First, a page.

PA church votes to remove felon pastor
At the advisement of a local judge, a Port Arthur church voted on Oct. 5 on whether or not to fire its felon pastor, who allegedly hid his criminal past and misused church funds.
The congregation of First Sixth Street Baptist Church voted 137 to 110 to fire Rev. Donald Toussaint, possibly ending the church board's civil suit in Jefferson County District Court, plaintiff's attorney Langstan Adams told the Southeast Texas Record.
"There really was no winner in this," Adams said. "Church relationships will be permanently damaged because the pastor used his position of trust to manipulate the congregation."
As previously reported, on Sept. 8 David Joseph, chairman of the First Sixth Street Baptist Church, obtained a temporary restraining order against Toussaint. The TRO expired on Sept. 21 and the judge presiding over the case declined to renew it.
Toussaint, who changed his name from Abram to Toussaint after being convicted of robbery in 1982, was terminated as pastor by the church board on Aug. 30 at a church business meeting, court papers say.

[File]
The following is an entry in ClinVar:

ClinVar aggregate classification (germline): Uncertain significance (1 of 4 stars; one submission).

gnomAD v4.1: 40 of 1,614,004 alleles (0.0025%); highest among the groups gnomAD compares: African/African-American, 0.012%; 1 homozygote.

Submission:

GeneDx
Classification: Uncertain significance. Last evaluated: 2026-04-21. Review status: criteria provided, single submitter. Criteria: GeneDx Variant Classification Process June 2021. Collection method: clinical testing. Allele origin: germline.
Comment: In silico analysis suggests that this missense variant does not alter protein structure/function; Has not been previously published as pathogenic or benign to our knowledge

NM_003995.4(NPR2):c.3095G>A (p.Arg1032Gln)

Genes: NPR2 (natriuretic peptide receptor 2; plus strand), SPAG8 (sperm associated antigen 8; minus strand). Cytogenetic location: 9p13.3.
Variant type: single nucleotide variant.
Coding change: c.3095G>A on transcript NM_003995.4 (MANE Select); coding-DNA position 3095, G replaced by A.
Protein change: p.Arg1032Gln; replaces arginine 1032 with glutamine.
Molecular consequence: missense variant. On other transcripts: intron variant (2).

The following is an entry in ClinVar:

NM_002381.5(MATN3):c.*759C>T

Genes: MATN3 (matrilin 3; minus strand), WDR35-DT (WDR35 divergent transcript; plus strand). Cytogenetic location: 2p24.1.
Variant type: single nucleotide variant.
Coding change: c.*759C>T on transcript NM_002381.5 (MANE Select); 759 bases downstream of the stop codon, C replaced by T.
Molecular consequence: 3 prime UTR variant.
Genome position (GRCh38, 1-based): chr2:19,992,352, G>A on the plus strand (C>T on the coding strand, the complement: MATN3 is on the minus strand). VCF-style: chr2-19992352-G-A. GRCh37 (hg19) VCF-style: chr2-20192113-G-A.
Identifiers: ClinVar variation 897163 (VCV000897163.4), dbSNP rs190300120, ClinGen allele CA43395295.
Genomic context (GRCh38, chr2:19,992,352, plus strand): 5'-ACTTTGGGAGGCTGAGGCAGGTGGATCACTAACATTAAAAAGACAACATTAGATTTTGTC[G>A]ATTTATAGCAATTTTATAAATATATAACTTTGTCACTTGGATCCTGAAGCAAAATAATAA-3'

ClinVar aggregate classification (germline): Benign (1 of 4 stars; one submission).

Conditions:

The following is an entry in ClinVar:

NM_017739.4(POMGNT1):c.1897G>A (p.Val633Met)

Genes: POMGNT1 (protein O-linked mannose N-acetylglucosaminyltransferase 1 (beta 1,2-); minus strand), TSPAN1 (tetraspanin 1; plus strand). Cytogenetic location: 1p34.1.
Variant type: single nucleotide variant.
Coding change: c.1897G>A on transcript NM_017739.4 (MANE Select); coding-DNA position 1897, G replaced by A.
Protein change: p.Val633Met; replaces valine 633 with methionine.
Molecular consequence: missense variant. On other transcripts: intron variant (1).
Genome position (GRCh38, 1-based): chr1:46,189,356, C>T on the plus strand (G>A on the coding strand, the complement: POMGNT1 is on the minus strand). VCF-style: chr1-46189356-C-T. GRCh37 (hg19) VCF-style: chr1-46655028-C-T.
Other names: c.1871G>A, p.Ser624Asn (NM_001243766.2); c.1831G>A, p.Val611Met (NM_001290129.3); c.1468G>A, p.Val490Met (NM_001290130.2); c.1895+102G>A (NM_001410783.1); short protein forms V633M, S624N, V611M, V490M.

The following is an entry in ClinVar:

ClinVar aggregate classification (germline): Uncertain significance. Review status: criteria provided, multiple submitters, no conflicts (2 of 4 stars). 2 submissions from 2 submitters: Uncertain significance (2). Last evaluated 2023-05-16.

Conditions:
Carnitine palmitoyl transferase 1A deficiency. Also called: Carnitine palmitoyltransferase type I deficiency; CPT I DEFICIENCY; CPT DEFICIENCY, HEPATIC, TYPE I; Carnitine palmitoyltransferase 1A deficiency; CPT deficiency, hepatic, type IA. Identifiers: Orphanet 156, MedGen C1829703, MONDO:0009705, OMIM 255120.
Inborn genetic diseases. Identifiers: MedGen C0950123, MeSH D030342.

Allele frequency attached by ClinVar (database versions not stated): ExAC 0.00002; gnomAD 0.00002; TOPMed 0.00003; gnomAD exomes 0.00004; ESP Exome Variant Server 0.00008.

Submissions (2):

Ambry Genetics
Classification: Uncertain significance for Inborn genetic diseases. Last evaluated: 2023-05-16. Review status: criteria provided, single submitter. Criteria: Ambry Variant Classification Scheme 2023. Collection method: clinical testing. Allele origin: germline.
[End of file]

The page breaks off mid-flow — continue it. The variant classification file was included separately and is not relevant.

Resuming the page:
However, during a Sept. 22 injunction hearing, Toussaint's attorney, David Bernsen, said that no announcement was made to the church congregation that the meeting would include a vote to remove Toussaint as pastor.
He said a small group of people "secretly" tried to remove Toussaint without informing "the body of Christ" in attempt to "hijack the church."
This time around, 247 church members out of approximately 300 voted.
The petition states that the congregation was unaware that Toussaint was charged with capital murder, kidnapping and armed robbery in 1982 for his role in the robbery of a convenience store, which ended in the deaths of two people.
Although he was originally sentenced to death on March 29, 1984, Toussaint's conviction was overturned and he accepted a plea agreement to armed robbery in 1992 and was sentenced to 20 years in prison.
Once Toussaint became pastor of First Sixth Street Baptist, he agreed to salary of $72,000 but asked that $50,000 of his salary be declared as a housing allowance in order to evade paying taxes, the petition alleges.
Adams argued that Toussaint's questionable use of church funds endangers the non-profit organization's tax-exempt status.
Judge Donald Floyd, 172nd District Court, is presiding over the civil suit.
Case No. E190-872